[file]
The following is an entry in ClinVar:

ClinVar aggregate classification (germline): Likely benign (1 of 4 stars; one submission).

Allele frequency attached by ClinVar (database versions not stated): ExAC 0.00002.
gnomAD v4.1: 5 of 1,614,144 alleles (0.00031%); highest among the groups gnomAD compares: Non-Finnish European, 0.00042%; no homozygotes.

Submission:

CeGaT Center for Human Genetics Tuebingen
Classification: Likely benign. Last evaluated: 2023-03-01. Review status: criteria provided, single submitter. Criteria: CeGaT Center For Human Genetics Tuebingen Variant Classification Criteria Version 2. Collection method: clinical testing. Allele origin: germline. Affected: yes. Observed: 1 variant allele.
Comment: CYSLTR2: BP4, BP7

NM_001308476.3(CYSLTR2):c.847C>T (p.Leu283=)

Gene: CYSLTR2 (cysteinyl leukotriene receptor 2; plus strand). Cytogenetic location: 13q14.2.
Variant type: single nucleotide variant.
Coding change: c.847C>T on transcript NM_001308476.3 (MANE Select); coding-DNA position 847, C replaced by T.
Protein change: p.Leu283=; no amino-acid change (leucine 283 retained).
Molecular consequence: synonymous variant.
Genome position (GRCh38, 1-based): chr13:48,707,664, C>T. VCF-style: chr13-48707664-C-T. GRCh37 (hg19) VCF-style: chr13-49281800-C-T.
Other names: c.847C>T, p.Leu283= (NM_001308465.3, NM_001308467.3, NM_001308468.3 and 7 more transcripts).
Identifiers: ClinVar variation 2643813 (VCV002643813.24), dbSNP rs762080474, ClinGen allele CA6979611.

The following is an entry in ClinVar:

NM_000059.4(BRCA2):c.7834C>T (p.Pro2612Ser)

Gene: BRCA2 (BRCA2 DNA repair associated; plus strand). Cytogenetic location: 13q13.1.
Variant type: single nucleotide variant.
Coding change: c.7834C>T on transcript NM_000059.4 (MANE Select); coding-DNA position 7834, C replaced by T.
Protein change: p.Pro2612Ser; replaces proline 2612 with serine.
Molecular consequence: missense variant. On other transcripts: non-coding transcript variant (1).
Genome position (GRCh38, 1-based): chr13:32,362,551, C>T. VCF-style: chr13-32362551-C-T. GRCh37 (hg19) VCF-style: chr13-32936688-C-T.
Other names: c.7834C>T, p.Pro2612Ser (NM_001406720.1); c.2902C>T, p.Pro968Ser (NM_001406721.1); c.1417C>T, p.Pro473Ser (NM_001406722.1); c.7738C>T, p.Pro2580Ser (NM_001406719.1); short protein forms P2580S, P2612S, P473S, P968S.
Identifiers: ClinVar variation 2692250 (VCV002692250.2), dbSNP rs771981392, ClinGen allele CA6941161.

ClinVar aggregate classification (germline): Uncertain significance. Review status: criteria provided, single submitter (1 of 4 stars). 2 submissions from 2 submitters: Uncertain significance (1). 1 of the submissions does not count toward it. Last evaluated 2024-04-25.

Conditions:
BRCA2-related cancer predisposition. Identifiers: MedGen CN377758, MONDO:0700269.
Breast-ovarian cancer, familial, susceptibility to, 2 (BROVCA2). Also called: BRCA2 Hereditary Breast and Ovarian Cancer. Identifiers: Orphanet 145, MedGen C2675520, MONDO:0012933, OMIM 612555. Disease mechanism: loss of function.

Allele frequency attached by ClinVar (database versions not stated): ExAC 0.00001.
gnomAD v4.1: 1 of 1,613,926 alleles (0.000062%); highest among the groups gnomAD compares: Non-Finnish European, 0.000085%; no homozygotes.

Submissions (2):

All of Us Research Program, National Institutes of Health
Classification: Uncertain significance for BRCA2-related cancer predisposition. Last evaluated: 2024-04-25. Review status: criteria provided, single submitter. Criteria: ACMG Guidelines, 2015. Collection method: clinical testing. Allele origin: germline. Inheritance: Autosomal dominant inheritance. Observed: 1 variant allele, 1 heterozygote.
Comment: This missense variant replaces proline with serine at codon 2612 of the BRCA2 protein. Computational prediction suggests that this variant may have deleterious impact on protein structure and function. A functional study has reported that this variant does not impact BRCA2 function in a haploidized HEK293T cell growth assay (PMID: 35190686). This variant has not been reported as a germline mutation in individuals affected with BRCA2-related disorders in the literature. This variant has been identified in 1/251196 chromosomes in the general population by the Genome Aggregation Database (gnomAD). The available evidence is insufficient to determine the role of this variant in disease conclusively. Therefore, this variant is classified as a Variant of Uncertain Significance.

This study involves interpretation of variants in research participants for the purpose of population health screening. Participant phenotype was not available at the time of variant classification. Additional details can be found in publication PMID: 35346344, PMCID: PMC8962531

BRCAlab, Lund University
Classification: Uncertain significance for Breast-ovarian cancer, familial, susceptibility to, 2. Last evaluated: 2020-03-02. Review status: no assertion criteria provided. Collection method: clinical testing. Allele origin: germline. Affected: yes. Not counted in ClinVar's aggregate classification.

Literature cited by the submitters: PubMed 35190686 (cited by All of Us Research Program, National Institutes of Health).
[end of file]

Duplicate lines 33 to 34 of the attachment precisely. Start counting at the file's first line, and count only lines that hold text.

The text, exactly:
gnomAD v4.1: 1 of 1,613,926 alleles (0.000062%); highest among the groups gnomAD compares: Non-Finnish European, 0.000085%; no homozygotes.

Submissions (2):